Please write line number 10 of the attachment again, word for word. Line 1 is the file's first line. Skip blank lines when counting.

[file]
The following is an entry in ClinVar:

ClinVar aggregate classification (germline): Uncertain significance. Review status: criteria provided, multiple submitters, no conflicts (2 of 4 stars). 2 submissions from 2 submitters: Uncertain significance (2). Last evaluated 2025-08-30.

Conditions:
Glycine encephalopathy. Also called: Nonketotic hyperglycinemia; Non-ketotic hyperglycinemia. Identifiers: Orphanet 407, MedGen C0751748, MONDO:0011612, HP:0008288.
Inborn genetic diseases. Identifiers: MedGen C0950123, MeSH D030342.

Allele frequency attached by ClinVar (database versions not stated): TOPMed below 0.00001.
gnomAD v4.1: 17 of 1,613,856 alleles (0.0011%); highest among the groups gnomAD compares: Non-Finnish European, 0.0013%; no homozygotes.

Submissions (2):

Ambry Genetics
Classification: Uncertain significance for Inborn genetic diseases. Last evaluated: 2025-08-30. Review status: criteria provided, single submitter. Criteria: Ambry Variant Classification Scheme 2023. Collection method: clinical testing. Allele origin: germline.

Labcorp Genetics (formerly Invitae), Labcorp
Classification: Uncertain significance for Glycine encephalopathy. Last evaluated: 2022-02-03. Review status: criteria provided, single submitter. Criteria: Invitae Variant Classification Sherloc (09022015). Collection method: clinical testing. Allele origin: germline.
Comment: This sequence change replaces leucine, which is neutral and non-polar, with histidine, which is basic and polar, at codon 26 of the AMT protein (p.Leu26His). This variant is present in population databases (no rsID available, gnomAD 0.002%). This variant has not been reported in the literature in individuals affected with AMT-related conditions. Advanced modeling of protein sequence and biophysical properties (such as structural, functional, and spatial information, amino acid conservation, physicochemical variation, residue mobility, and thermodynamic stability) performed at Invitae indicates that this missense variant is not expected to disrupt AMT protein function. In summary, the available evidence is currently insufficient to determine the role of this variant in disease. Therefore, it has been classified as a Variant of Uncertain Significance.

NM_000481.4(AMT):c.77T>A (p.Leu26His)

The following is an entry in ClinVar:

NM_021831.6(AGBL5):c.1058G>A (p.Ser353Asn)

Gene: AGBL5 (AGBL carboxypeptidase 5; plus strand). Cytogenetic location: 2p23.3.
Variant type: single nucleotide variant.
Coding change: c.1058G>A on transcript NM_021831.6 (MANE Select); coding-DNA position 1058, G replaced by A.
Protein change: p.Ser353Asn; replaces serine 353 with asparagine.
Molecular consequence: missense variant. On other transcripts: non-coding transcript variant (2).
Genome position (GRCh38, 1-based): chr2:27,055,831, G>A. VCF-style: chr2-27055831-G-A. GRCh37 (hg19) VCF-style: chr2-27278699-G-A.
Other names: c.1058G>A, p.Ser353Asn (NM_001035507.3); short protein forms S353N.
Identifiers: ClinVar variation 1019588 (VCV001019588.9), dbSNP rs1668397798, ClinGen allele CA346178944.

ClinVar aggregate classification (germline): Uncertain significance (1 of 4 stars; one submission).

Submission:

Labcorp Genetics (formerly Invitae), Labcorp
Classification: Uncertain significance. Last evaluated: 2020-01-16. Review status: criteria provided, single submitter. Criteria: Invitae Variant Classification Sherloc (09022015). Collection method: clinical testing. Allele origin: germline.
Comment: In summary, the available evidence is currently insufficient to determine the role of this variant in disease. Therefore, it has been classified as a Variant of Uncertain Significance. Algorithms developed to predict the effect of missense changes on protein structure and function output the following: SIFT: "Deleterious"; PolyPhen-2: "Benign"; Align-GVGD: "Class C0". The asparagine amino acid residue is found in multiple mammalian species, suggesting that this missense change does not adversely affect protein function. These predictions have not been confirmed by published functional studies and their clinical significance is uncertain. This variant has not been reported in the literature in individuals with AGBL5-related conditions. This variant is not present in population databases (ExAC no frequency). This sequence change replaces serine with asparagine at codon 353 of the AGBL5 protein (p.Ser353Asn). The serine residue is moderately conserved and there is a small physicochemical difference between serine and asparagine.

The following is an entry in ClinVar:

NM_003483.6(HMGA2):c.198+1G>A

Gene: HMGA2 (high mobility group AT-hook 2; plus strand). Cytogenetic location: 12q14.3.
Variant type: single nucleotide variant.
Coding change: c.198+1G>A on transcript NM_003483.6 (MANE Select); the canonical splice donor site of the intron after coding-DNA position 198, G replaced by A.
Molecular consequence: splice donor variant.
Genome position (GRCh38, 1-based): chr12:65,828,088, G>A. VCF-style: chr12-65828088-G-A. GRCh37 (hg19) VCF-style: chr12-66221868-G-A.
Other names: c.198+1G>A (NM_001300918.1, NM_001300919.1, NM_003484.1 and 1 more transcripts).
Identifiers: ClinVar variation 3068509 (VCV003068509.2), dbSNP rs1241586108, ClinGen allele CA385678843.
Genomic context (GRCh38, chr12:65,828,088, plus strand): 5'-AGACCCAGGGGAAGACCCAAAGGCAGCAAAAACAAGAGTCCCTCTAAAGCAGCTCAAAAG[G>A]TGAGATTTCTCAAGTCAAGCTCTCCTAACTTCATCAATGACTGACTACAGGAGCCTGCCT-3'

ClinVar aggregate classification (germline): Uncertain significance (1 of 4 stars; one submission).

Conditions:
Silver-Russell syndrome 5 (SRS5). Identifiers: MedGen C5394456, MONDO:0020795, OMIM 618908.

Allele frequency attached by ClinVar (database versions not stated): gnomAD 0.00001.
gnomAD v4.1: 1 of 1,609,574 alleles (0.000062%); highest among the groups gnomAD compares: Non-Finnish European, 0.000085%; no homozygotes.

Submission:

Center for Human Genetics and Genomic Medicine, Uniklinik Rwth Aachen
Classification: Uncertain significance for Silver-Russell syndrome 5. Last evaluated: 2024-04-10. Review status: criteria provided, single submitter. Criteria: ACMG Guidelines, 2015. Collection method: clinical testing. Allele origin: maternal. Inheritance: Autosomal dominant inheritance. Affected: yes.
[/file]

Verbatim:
Classification: Uncertain significance for Inborn genetic diseases. Last evaluated: 2025-08-30. Review status: criteria provided, single submitter. Criteria: Ambry Variant Classification Scheme 2023. Collection method: clinical testing. Allele origin: germline.